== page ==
Google Inc. (GOOG:US) won a bid to delay a copyright lawsuit by the Authors Guild of America over the company’s plans to digitally scan millions of books while it appeals a decision that allows the plaintiffs to sue as a class.
U.S. Circuit Judge Raymond Lohier of the U.S. Court of Appeals in Manhattan today granted Google’s request to stay the lower-court trial. Lohier said he wasn’t ruling on Google’s likelihood of prevailing on appeal. The Authors Guild didn’t file any opposition to Google’s request, he said in his order.
Google is being sued over its plan, announced in 2004, to scan millions of books from public and university libraries to provide snippets of text to users of its Internet search engine. Google, based in Mountain View, California, argued that the display of those excerpts is fair use under copyright law.
Google sought the trial delay citing “the prospect of a class-wide defeat -- with a judgment of potentially billions of dollars -- or a greatly diminished victory,” according to a court filing. “A stay is necessary to prevent this anomalous result,” the company said.
In August U.S. Circuit Judge Denny Chin, sitting as a trial judge in the case in Manhattan federal court, rejected Google’s request to halt the trial. He ordered proceedings to continue, noting the case was seven years old. In June, Chin had granted the case class-action status, which Google is appealing.
Maggie Shiels, a spokeswoman for Google, declined to comment on the stay. Paul Aiken, executive director of the Authors Guild, didn’t immediately respond to an e-mail seeking comment about the ruling.
Chin in May rejected Google’s argument that lawsuits by the Authors Guild and the American Society of Media Photographers should be dismissed because the groups lacked standing to sue for copyright infringement.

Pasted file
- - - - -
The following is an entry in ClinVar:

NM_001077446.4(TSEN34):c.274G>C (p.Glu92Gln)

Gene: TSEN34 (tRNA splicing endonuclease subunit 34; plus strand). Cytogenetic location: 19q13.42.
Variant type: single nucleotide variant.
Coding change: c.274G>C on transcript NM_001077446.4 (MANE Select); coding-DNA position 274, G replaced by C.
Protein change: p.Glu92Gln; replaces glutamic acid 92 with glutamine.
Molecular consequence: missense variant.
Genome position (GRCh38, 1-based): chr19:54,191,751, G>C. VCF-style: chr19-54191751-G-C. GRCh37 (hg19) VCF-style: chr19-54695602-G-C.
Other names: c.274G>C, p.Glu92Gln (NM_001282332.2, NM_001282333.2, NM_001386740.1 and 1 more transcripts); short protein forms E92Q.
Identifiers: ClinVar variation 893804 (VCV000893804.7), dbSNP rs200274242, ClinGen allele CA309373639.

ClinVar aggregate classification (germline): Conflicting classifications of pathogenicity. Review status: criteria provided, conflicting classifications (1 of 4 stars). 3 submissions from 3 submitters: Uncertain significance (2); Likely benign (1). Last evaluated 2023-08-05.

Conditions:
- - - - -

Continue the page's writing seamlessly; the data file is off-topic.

Google said in court papers filed last week that the class “contains millions of different books written by hundreds of thousands of authors, many of whom believe they benefit from and approve of Google Books.”
Google said class representatives “seeking to dismantle Google Books cannot adequately represent absent class members who support the project.”
The company said in court papers that without a stay, the district court will consider and probably rule on the principal merits in the case before the appeals court reaches a final decision on class certification.
Without a halt to the lower-court case, Google said, “class members will have an incentive to opt-out if Google prevails but not if plaintiffs prevail, which would seriously prejudice Google.”
Google also said in papers filed with the appeals court last week that Chin is considering whether to grant summary judgment, or a ruling before trial, in the case.
The case is Authors Guild Inc. v. Google Inc., 12-3200, U.S. Court of Appeals for the Second Circuit (Manhattan).
The authors’ case in the lower court is Authors Guild v. Google, 05-08136; the visual artists’ case is American Society of Media Photographers v. Google, 10-02977; U.S. District Court, Southern District of New York (Manhattan).
To contact the reporter on this story: Patricia Hurtado in New York at firstname.lastname@example.org
To contact the editor responsible for this story: Michael Hytha at email@example.com